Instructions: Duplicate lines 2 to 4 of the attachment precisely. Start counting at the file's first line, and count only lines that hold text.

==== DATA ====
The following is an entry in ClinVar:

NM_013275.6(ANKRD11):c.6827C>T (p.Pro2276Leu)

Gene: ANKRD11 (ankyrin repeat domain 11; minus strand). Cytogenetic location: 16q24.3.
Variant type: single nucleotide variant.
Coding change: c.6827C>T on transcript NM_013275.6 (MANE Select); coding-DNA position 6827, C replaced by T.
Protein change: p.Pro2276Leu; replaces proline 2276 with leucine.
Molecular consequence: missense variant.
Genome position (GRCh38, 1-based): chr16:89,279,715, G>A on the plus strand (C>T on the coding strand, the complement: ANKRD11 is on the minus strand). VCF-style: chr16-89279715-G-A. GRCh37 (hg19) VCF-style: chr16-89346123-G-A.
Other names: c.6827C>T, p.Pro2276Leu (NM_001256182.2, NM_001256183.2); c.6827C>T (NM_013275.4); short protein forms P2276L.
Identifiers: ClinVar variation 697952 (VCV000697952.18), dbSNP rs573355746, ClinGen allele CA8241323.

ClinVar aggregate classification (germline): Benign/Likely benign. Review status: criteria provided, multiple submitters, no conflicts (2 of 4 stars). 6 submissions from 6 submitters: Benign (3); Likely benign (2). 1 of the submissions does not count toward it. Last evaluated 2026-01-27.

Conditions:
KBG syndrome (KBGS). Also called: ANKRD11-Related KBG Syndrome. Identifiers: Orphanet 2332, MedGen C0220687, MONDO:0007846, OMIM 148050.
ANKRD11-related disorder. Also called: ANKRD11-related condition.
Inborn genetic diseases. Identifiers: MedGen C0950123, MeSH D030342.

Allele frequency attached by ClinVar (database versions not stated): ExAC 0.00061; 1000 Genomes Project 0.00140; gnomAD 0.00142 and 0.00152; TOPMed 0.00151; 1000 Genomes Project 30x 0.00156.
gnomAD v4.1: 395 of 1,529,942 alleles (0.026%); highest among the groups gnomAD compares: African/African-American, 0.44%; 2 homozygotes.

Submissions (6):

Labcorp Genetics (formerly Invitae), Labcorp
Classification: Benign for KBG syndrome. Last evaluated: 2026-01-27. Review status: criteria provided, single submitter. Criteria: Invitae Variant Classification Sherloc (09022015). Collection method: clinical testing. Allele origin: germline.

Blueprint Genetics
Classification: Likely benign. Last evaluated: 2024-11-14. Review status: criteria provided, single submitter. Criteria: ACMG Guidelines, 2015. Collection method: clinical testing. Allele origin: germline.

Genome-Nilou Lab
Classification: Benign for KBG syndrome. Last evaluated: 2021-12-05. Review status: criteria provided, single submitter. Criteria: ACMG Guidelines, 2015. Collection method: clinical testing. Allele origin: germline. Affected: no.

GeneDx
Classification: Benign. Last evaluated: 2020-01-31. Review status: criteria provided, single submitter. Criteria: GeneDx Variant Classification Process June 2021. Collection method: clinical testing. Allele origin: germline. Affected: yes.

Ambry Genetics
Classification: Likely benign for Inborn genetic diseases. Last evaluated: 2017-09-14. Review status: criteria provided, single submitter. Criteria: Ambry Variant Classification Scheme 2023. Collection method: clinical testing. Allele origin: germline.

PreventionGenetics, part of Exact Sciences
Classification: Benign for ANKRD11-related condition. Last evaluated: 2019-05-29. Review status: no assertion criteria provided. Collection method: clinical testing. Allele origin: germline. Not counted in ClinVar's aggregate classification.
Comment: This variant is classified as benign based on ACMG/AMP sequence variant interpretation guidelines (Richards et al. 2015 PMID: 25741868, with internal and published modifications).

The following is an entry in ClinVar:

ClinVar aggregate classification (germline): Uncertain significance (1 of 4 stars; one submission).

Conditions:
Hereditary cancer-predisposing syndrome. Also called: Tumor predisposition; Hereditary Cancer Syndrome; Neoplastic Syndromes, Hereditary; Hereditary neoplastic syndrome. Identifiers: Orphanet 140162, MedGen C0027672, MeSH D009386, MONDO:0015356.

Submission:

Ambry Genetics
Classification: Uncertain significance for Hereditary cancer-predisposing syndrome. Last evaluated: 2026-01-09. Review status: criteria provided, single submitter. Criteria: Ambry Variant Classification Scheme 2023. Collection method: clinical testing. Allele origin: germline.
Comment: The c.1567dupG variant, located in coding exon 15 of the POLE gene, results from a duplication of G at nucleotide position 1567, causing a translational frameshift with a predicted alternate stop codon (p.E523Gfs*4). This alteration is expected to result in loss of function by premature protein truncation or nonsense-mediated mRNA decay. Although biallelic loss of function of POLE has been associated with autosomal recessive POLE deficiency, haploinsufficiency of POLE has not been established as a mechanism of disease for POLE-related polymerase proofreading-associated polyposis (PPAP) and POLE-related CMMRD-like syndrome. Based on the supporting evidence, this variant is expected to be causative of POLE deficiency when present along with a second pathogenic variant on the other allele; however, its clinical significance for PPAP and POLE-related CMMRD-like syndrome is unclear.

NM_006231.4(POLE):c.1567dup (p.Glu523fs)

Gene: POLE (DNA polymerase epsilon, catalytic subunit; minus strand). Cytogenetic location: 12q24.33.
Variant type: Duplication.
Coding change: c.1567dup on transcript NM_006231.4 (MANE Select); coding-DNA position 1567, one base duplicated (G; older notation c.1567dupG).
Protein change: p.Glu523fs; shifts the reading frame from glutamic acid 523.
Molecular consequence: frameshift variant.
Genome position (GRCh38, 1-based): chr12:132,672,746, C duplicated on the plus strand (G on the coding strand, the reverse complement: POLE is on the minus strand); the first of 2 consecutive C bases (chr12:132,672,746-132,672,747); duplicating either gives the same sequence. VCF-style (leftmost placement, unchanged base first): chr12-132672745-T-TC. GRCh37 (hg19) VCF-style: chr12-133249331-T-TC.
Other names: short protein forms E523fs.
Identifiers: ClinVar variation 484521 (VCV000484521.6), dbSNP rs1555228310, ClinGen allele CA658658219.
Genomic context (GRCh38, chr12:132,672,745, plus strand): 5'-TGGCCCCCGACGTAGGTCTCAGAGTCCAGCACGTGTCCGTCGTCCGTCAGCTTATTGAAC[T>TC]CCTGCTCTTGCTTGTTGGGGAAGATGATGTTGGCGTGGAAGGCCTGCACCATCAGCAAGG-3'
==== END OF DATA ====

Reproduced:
NM_013275.6(ANKRD11):c.6827C>T (p.Pro2276Leu)

Gene: ANKRD11 (ankyrin repeat domain 11; minus strand). Cytogenetic location: 16q24.3.
Variant type: single nucleotide variant.